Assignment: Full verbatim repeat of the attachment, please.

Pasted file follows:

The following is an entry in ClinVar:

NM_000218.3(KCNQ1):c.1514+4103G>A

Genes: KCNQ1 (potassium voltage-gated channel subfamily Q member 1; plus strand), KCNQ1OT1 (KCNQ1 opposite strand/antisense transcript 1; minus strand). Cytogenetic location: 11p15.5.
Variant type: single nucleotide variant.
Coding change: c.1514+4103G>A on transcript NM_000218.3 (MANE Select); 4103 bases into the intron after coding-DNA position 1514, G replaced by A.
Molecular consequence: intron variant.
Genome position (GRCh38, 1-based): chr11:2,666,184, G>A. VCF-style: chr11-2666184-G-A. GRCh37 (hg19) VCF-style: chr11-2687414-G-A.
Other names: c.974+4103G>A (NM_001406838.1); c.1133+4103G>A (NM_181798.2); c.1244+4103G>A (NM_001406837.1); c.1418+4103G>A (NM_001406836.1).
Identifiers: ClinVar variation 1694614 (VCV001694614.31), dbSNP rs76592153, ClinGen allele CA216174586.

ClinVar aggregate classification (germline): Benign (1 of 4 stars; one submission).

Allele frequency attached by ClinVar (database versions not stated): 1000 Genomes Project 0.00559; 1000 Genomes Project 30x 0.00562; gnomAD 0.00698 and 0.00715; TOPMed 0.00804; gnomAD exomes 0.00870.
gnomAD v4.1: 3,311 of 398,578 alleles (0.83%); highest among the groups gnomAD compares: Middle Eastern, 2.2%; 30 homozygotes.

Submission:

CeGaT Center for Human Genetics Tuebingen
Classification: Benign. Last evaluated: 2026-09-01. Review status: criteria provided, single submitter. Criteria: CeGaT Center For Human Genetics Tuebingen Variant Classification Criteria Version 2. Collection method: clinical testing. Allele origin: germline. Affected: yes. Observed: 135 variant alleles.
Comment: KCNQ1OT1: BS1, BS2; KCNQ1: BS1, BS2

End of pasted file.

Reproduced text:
The following is an entry in ClinVar:

NM_000218.3(KCNQ1):c.1514+4103G>A

Genes: KCNQ1 (potassium voltage-gated channel subfamily Q member 1; plus strand), KCNQ1OT1 (KCNQ1 opposite strand/antisense transcript 1; minus strand). Cytogenetic location: 11p15.5.
Variant type: single nucleotide variant.
Coding change: c.1514+4103G>A on transcript NM_000218.3 (MANE Select); 4103 bases into the intron after coding-DNA position 1514, G replaced by A.
Molecular consequence: intron variant.
Genome position (GRCh38, 1-based): chr11:2,666,184, G>A. VCF-style: chr11-2666184-G-A. GRCh37 (hg19) VCF-style: chr11-2687414-G-A.
Other names: c.974+4103G>A (NM_001406838.1); c.1133+4103G>A (NM_181798.2); c.1244+4103G>A (NM_001406837.1); c.1418+4103G>A (NM_001406836.1).
Identifiers: ClinVar variation 1694614 (VCV001694614.31), dbSNP rs76592153, ClinGen allele CA216174586.

ClinVar aggregate classification (germline): Benign (1 of 4 stars; one submission).

Allele frequency attached by ClinVar (database versions not stated): 1000 Genomes Project 0.00559; 1000 Genomes Project 30x 0.00562; gnomAD 0.00698 and 0.00715; TOPMed 0.00804; gnomAD exomes 0.00870.
gnomAD v4.1: 3,311 of 398,578 alleles (0.83%); highest among the groups gnomAD compares: Middle Eastern, 2.2%; 30 homozygotes.

Submission:

CeGaT Center for Human Genetics Tuebingen
Classification: Benign. Last evaluated: 2026-09-01. Review status: criteria provided, single submitter. Criteria: CeGaT Center For Human Genetics Tuebingen Variant Classification Criteria Version 2. Collection method: clinical testing. Allele origin: germline. Affected: yes. Observed: 135 variant alleles.
Comment: KCNQ1OT1: BS1, BS2; KCNQ1: BS1, BS2